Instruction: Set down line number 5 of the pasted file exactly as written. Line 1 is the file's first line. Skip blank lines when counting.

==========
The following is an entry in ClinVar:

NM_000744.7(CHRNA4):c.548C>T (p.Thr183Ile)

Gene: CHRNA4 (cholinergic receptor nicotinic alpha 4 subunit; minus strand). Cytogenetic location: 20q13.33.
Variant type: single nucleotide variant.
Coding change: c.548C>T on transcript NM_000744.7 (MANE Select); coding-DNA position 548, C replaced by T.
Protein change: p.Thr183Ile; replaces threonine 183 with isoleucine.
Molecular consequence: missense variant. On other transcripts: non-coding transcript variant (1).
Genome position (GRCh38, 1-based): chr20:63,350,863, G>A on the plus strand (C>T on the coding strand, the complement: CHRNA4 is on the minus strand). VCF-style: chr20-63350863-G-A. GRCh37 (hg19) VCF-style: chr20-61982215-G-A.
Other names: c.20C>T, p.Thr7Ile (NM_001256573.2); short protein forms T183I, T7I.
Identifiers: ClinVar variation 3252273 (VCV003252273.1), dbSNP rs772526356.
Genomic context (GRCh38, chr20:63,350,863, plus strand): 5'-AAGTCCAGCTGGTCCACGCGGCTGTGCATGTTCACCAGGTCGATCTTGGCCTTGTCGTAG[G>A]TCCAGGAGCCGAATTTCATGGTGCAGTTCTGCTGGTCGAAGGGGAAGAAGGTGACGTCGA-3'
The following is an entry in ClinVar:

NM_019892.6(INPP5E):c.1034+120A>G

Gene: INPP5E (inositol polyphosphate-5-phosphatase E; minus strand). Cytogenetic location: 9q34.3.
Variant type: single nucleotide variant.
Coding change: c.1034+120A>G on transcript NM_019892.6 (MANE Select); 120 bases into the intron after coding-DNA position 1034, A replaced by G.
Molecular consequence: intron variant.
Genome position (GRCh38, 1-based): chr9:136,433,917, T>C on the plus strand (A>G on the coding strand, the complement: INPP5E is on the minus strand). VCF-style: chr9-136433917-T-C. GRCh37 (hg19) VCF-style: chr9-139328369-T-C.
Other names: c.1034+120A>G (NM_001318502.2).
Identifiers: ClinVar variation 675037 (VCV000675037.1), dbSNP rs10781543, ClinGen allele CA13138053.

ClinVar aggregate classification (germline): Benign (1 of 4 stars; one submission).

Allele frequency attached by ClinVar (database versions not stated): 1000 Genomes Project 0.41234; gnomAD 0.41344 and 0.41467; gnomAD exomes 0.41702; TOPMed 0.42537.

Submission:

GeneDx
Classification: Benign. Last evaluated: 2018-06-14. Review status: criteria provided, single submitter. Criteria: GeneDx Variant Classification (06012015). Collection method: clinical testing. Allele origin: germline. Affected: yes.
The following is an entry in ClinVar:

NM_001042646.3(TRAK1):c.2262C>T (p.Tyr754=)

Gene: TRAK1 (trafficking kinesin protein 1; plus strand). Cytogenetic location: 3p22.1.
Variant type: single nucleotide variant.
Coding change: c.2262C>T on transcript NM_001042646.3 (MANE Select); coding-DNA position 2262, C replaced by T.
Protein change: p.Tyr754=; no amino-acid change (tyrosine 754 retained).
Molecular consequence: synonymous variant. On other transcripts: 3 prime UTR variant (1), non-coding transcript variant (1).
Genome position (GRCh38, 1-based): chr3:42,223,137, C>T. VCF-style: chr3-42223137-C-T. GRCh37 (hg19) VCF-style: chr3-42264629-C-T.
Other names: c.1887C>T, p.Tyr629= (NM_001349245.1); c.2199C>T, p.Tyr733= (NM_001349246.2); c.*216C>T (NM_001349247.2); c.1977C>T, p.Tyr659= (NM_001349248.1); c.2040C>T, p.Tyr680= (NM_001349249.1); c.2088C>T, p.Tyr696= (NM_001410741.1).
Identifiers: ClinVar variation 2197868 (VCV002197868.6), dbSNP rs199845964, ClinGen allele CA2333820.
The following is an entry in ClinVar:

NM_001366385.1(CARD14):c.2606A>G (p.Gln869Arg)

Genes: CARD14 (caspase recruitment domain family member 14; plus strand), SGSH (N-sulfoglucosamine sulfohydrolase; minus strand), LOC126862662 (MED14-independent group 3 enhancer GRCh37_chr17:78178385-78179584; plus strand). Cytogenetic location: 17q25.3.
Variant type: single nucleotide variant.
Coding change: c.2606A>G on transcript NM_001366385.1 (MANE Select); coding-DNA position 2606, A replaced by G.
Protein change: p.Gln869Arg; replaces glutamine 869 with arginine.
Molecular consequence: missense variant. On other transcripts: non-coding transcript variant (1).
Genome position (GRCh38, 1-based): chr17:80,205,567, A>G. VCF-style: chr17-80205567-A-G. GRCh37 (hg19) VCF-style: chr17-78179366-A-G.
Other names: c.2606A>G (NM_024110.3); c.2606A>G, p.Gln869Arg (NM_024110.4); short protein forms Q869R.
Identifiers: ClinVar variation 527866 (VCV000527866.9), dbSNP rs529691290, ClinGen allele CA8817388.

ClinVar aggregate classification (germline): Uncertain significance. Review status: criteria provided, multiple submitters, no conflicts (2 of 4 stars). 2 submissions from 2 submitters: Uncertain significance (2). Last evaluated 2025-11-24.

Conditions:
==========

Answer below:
Coding change: c.548C>T on transcript NM_000744.7 (MANE Select); coding-DNA position 548, C replaced by T.